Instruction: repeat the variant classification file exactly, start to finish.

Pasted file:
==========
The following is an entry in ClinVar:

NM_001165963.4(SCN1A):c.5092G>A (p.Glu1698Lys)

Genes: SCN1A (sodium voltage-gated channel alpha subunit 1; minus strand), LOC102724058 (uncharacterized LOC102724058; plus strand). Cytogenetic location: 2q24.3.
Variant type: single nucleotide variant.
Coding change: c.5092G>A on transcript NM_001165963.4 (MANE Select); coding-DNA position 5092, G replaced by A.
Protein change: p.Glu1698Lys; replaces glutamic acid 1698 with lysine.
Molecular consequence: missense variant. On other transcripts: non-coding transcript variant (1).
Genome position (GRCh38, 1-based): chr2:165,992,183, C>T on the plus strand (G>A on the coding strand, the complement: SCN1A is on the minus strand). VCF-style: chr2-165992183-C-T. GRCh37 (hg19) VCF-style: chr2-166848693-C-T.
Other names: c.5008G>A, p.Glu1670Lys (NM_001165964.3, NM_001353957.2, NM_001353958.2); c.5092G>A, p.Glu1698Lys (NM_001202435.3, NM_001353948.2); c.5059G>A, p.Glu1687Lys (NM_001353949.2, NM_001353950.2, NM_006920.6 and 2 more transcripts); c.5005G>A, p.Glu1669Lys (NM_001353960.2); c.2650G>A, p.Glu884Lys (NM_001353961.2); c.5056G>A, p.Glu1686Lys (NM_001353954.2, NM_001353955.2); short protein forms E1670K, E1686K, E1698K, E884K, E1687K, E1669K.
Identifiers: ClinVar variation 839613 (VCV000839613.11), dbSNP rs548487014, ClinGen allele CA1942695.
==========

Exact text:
The following is an entry in ClinVar:

NM_001165963.4(SCN1A):c.5092G>A (p.Glu1698Lys)

Genes: SCN1A (sodium voltage-gated channel alpha subunit 1; minus strand), LOC102724058 (uncharacterized LOC102724058; plus strand). Cytogenetic location: 2q24.3.
Variant type: single nucleotide variant.
Coding change: c.5092G>A on transcript NM_001165963.4 (MANE Select); coding-DNA position 5092, G replaced by A.
Protein change: p.Glu1698Lys; replaces glutamic acid 1698 with lysine.
Molecular consequence: missense variant. On other transcripts: non-coding transcript variant (1).
Genome position (GRCh38, 1-based): chr2:165,992,183, C>T on the plus strand (G>A on the coding strand, the complement: SCN1A is on the minus strand). VCF-style: chr2-165992183-C-T. GRCh37 (hg19) VCF-style: chr2-166848693-C-T.
Other names: c.5008G>A, p.Glu1670Lys (NM_001165964.3, NM_001353957.2, NM_001353958.2); c.5092G>A, p.Glu1698Lys (NM_001202435.3, NM_001353948.2); c.5059G>A, p.Glu1687Lys (NM_001353949.2, NM_001353950.2, NM_006920.6 and 2 more transcripts); c.5005G>A, p.Glu1669Lys (NM_001353960.2); c.2650G>A, p.Glu884Lys (NM_001353961.2); c.5056G>A, p.Glu1686Lys (NM_001353954.2, NM_001353955.2); short protein forms E1670K, E1686K, E1698K, E884K, E1687K, E1669K.
Identifiers: ClinVar variation 839613 (VCV000839613.11), dbSNP rs548487014, ClinGen allele CA1942695.